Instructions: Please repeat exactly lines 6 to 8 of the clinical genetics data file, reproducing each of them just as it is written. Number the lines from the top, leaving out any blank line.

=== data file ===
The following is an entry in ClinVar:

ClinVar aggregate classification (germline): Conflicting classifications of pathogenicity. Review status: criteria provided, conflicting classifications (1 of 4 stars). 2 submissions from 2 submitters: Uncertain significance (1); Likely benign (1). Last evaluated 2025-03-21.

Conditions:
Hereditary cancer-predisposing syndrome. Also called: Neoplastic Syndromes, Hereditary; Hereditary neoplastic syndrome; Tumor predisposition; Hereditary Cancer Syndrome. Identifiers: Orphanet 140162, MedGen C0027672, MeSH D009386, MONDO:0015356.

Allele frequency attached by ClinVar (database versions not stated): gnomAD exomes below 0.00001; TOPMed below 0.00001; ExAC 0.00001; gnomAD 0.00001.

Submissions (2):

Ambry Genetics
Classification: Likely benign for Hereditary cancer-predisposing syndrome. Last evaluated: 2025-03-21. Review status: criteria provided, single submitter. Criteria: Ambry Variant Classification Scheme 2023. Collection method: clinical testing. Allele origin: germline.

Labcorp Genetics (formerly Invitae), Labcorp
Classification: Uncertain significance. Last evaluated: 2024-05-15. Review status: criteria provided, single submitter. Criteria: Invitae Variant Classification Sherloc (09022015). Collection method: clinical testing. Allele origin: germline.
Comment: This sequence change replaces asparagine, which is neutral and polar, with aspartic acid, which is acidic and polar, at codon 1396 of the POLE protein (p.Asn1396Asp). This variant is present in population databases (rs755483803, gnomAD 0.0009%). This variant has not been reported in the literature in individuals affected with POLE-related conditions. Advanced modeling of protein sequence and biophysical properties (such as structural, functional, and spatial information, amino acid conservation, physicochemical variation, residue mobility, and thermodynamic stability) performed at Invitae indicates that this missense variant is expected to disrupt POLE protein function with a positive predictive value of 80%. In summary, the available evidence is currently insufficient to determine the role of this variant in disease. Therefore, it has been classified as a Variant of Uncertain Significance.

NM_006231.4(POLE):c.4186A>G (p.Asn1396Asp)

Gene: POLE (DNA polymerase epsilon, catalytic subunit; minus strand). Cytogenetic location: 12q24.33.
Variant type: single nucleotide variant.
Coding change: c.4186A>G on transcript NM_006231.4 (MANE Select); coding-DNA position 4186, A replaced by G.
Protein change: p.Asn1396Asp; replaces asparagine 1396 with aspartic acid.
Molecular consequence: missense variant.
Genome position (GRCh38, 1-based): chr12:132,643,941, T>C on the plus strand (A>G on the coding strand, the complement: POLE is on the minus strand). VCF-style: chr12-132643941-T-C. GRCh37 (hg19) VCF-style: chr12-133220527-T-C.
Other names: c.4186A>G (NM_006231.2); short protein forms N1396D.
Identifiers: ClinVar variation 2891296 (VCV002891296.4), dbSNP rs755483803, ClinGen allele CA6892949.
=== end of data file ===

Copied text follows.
Submissions (2):

Ambry Genetics
Classification: Likely benign for Hereditary cancer-predisposing syndrome. Last evaluated: 2025-03-21. Review status: criteria provided, single submitter. Criteria: Ambry Variant Classification Scheme 2023. Collection method: clinical testing. Allele origin: germline.